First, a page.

There are many ways to structure a membership scheme.
At the most basic level you could have a one-size-fits-all scheme that includes everyone. That makes it easy to explain and easy to administer.
On the other hand, providing different types or levels of membership can help you target different types of people with different offerings, and provide cheaper and more expensive options as well.
Below we have outlined some of the structures you could consider.
Your ordinary basic membership level will have certain attached benefits that allow members to identify with and participate in your organisation, and stay up to date with its activities.
You may wish to provide items such as:
You should also provide the option of concessional membership for people who can't find the cash for a straightforward membership.
In organisations with lots of competition for members, where members tend to be more flighty, you'll most likely have to do better than just the basics.
Benefits could include:
At the next level up, you can start building other layers with more features, more prestige and more rewards.
There are a number of possible ways to set up a hierarchy. Commonly used (and understood) names include:
If you have enough supporters to fill them you can go even further than that. Your model in this should be the credit card companies, which have special cards for every metal from platinum to molybdenum.
These elite groups (reserved for the really big contributors - large donors or super-volunteers) get special attention - not so much as to look as if you're being extravagant with their money, but enough to show real appreciation of their contribution. They can get extra membership items such as
At this level you can match the recognition to the individual temperament of the donor, one on one.
If your constitution has special rules on who can be a member - school parent, person with a disability, Harley owner - but you want to bring others into the circle, you will need a special membership scheme.
You can do this by setting up an adjacent body of (say) 'Friends of ...'. This will help to widen your circle of influence, provide more numbers for your events, and can be an invaluable fundraising resource.
Another form of special membership is short-term membership to take advantage of the passing trade. If you're working in an area with a lot of transients - tourists in a country town, say - look at what you have to offer them while they're in town and what they can provide for you, and strike a rate based on that.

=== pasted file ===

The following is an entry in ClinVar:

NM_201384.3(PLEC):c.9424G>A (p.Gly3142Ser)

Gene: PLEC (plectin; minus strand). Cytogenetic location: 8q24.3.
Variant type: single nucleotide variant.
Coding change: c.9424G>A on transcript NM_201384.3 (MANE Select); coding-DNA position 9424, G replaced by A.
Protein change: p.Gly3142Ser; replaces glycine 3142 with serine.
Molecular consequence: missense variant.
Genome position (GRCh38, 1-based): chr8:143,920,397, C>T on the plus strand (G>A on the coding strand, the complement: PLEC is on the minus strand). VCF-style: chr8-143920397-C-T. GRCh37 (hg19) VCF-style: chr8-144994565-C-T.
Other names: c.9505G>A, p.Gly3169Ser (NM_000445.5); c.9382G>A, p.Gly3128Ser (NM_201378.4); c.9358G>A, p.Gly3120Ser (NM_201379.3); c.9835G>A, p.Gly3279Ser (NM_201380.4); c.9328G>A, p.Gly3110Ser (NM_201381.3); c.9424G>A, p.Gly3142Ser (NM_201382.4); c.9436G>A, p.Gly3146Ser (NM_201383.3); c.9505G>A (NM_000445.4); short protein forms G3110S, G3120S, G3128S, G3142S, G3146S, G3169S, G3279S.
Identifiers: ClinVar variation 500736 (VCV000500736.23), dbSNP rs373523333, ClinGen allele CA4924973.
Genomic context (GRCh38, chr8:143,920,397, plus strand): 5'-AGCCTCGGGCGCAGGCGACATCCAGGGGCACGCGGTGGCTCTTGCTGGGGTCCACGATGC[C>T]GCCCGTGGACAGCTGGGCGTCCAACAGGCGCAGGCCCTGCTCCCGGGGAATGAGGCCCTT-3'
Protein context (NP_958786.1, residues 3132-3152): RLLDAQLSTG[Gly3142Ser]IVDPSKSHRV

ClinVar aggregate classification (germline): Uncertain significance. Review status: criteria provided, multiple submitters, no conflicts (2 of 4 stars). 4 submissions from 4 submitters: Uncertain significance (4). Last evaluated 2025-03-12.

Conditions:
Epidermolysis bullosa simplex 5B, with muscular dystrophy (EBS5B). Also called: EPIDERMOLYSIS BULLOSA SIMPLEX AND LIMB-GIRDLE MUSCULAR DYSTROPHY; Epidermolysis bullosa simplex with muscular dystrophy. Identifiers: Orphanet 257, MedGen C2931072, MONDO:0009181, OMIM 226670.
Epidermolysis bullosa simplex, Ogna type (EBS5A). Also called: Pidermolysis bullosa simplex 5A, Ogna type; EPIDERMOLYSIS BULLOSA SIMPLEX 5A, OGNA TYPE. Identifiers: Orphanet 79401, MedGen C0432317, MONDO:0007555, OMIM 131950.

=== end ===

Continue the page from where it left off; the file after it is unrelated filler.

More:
A lifetime membership category enables you to capitalise on the goodwill of those who are feeling so happy about your group right now that they are willing to pay upfront to stay on board forever. This can be a fundraising monty. It means that you have multiple years' subscription fees from a person and that you don't have to chase fees year after year.
You do, of course, have to have some system of putting money aside to provide for future entitlements, but at least you know that you have one person's membership paid up every year.
It seems the normal membership rate for "lifetime" membership runs at anywhere between 10 to 30 times your normal membership fees.
There obviously has to be some discount, otherwise thereís no point paying, but if youíre paying for membership in 2025 at 2013 prices youíre probably getting a reasonable deal. Aside from the financial benefits, it means that you hold a member for "life" rather than have them as a year-to-year proposition.
A unique form of membership is to set up a coterie or supporters' group that is limited by number.
For example, AFL club Richmond set up the Tommy Hafey Club, a coterie group be limited to only 248 members - the exact number of games the former coach led the club.
Other organisations - not just football or sporting clubs - have set up similar forms of membership or sponsorship groups and usually limited to a lot fewer members than 248.
If thereís enough demand and only a limited number of spots, you can of course afford to increase the amount of money required to join the group.
The one thing you need to work out is what youíre offering to this group that provides benefits beyond what they would receive through normal membership. It might be priority seating, priority invitations to major functions, networking and access to major sporting, business or political figures, a special event open only to members of the supporters group or some form of marketing or advertising benefit.
Itís a matter of knowing your market and knowing the supporters of your organisation and what they are prepared to pay and what would entice them to pay a certain amount beyond the average fee.